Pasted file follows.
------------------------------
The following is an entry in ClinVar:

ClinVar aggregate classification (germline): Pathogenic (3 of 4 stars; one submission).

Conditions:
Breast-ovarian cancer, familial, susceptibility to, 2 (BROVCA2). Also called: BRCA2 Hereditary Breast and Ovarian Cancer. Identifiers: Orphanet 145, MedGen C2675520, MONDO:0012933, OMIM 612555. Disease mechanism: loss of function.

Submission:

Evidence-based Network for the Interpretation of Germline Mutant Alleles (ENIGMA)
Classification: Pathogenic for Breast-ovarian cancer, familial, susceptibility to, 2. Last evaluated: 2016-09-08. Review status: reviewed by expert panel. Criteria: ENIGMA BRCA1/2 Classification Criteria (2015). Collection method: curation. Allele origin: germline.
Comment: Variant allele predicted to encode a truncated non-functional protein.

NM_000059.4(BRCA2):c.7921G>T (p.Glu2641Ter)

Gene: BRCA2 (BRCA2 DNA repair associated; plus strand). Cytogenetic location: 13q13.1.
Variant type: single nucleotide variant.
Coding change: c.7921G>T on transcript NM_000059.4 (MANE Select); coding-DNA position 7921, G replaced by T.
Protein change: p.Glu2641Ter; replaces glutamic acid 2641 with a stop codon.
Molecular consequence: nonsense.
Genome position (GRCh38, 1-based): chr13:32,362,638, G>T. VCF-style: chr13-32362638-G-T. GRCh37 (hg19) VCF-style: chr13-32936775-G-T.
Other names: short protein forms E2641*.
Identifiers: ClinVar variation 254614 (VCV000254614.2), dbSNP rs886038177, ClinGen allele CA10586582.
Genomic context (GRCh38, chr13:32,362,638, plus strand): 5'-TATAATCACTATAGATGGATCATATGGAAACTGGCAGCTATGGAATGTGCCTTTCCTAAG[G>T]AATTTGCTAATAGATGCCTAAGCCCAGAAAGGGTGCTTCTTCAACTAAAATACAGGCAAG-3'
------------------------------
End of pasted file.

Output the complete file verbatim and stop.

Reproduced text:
The following is an entry in ClinVar:

ClinVar aggregate classification (germline): Pathogenic (3 of 4 stars; one submission).

Conditions:
Breast-ovarian cancer, familial, susceptibility to, 2 (BROVCA2). Also called: BRCA2 Hereditary Breast and Ovarian Cancer. Identifiers: Orphanet 145, MedGen C2675520, MONDO:0012933, OMIM 612555. Disease mechanism: loss of function.

Submission:

Evidence-based Network for the Interpretation of Germline Mutant Alleles (ENIGMA)
Classification: Pathogenic for Breast-ovarian cancer, familial, susceptibility to, 2. Last evaluated: 2016-09-08. Review status: reviewed by expert panel. Criteria: ENIGMA BRCA1/2 Classification Criteria (2015). Collection method: curation. Allele origin: germline.
Comment: Variant allele predicted to encode a truncated non-functional protein.

NM_000059.4(BRCA2):c.7921G>T (p.Glu2641Ter)

Gene: BRCA2 (BRCA2 DNA repair associated; plus strand). Cytogenetic location: 13q13.1.
Variant type: single nucleotide variant.
Coding change: c.7921G>T on transcript NM_000059.4 (MANE Select); coding-DNA position 7921, G replaced by T.
Protein change: p.Glu2641Ter; replaces glutamic acid 2641 with a stop codon.
Molecular consequence: nonsense.
Genome position (GRCh38, 1-based): chr13:32,362,638, G>T. VCF-style: chr13-32362638-G-T. GRCh37 (hg19) VCF-style: chr13-32936775-G-T.
Other names: short protein forms E2641*.
Identifiers: ClinVar variation 254614 (VCV000254614.2), dbSNP rs886038177, ClinGen allele CA10586582.
Genomic context (GRCh38, chr13:32,362,638, plus strand): 5'-TATAATCACTATAGATGGATCATATGGAAACTGGCAGCTATGGAATGTGCCTTTCCTAAG[G>T]AATTTGCTAATAGATGCCTAAGCCCAGAAAGGGTGCTTCTTCAACTAAAATACAGGCAAG-3'